For some people, riding the Star Ferry is simply a matter of commuting from one side of Hong Kong to the other. However for tourists, crossing Victoria Harbour by Star Ferry is an unforgettable ride, and has consistently been voted one of the top experiences in Hong Kong.

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The Star Ferry has been shuttling passengers across Victoria Harbour since 1888 on its long, pill-shaped boats, all of which have ‘Star’ in their name, such as Shining Star and Morning Star. The ride takes only a few minutes, and costs just HK$2.20, but it is a ride you will not forget. If you happen to be a senior, your trip is free—nice bonus!

The most popular route runs between Central on Hong Kong Island and Tsim Sha Tsui (‘TST’) in Kowloon, though there is also a route from TST to Wan Chai. The ride from TST over to Central is the most stunning, thanks to the impressive skyline and the lush green of Victoria Peak in the background, so have your camera ready to take pictures. Or, do like the locals, and sit back, breathe in the salty sea air, and get lulled to sleep by the sounds of the engine room below.

Photo by Emily Dickson

The ferries are all fitted with simple wooden benches, the backs of which can be pushed to change direction, depending on which way you are going. There is an Upper Deck, which costs a few pennies more than the Lower Deck, though both reveal the fabulous views.

Even today, Star Ferry staff wear the traditional blue sailor uniforms, and still use the original method of tossing a rope to the sailor at the pier, who catches the rope with an old fashioned billhook and then ties it to the jetty.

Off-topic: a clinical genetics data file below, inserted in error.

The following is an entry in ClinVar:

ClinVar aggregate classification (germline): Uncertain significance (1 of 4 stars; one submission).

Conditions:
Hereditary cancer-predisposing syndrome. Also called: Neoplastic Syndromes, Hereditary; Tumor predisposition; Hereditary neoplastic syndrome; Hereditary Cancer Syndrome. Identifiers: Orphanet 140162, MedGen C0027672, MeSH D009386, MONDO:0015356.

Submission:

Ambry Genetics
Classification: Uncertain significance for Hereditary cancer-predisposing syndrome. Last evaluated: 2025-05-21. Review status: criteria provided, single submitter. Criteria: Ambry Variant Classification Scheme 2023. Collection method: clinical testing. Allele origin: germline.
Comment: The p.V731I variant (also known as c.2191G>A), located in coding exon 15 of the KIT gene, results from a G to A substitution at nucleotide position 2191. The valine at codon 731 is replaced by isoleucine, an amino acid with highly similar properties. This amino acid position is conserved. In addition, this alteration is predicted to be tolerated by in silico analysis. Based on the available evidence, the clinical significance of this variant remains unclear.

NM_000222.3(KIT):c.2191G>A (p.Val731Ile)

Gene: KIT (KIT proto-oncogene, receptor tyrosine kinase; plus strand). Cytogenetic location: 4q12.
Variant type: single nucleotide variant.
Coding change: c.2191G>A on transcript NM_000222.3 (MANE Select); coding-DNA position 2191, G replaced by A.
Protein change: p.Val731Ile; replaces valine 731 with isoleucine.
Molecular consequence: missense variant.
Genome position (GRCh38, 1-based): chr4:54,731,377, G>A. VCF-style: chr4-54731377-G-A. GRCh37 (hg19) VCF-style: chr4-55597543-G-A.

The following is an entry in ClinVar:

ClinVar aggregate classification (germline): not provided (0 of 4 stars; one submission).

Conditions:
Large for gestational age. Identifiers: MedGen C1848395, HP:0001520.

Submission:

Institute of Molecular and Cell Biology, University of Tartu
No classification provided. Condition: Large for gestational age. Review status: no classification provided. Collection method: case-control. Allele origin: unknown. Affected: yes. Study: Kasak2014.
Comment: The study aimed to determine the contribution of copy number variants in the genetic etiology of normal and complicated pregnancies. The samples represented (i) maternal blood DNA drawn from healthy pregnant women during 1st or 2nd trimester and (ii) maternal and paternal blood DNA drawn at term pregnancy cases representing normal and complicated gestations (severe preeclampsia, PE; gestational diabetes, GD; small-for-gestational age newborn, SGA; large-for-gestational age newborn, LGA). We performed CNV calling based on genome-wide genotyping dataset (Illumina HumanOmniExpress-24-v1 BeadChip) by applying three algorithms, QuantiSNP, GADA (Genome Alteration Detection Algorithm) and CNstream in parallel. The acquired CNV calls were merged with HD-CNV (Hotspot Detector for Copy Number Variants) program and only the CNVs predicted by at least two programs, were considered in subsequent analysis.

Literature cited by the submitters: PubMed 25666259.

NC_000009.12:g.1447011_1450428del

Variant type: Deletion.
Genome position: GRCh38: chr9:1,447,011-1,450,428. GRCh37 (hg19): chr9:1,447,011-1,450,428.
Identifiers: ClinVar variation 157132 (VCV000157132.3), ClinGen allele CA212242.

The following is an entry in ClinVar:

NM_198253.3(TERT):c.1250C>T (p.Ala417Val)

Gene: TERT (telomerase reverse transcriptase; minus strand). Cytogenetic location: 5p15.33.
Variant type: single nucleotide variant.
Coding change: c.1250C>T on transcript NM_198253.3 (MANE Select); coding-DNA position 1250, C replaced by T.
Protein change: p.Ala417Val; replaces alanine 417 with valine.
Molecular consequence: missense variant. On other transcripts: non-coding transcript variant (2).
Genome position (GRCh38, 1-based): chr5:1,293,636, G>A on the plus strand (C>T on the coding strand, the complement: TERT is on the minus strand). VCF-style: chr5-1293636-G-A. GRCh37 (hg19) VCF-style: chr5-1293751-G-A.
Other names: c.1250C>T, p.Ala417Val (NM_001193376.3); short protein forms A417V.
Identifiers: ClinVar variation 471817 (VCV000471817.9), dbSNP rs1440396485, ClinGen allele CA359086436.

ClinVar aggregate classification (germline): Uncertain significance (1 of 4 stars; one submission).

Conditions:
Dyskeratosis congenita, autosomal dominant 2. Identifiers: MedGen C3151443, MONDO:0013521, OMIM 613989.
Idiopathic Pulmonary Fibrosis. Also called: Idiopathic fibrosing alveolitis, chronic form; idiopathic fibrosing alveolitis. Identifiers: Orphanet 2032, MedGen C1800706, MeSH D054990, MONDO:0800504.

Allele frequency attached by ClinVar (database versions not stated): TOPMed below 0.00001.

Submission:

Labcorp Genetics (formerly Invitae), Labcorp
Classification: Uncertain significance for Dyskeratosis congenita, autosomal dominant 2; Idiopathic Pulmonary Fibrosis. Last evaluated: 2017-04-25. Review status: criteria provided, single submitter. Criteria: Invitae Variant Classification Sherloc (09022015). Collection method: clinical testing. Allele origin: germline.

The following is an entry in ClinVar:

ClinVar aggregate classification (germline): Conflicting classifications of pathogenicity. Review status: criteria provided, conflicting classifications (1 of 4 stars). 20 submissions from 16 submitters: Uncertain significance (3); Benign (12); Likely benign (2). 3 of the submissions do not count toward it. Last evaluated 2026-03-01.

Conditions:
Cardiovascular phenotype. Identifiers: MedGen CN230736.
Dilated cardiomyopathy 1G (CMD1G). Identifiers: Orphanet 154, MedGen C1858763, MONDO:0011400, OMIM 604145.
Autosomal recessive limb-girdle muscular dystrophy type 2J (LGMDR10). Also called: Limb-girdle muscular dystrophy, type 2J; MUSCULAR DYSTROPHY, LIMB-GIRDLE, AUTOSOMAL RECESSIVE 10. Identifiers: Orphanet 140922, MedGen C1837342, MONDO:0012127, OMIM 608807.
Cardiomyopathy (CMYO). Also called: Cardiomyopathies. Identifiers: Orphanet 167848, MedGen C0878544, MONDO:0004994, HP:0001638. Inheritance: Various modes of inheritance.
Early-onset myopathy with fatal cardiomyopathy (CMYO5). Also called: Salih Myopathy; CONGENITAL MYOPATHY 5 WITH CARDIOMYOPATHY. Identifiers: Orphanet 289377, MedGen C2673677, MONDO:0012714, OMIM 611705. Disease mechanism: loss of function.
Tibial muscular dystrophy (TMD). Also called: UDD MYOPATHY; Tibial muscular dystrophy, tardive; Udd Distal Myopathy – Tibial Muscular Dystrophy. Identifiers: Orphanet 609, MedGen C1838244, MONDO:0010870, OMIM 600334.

In addition to its regular service, the Star Ferry runs a harbour tour which makes a large circular route to the east and the west, giving you a chance to see a lot more of the skyline than you would on the normal ride between Central and TST. The ferry has an air-conditioned cabin with a cafe, as well as an open-air deck.

There is also a one-hour Symphony of Lights Harbour Cruise, which stays closer to the Central area during the show. You could, alternatively, just time your journey on the regular Star Ferry to coincide with the Symphony of Lights, and see the show from the ferry as it crosses from TST to Central.

At the Star Ferry Terminal both in TST and Central, once you disembark, there is easy access to public buses and taxis that wait at the exit. At the TST terminal, the buses now have large signs in English, helping tourists find which buses go to the main attractions in Kowloon, such as the Ladies Market, and Temple Street Night Market. It is about a 10-minute walk from the TST terminal to the Tsim Sha Tsui MTR Station.

Star ferry with buildings and the setting sun in the background
Star Ferry, one of the best ways combine transport and sightseeing in Hong Kong. | Photo by Gregory Lane

Over on the Central side, as you get off the Star Ferry you’ll see people selling tickets for the Big Bus Tour, a hop-on-hop-off sightseeing bus with an open-air top deck. It is an easy walk to the Central Bus Terminal at Exchange Square, and Central MTR station. Just follow the signs—and the crowds—up the steps and onto the elevated walkway which goes into Central.

Admission details

  • Adults: HK$2.70, Children: HK$1.60, Seniors (65+): free
  • Four-day tourist ticket: HK$27.50
  • 1-hour day-time harbour cruise: HK$105.00
  • 1-hour night-time harbour cruise: HK$190.00
  • 1-hour Symphony of Lights harbour cruise: HK$215.00

Payment can be made with cash or the Octopus card. If you don’t have an Octopus card, or are only going to be in Hong Kong for a short while, day and night cruises can be booked online.

Accessibility options

Accessible ramps for boarding, accessible bathrooms at ferry terminals.

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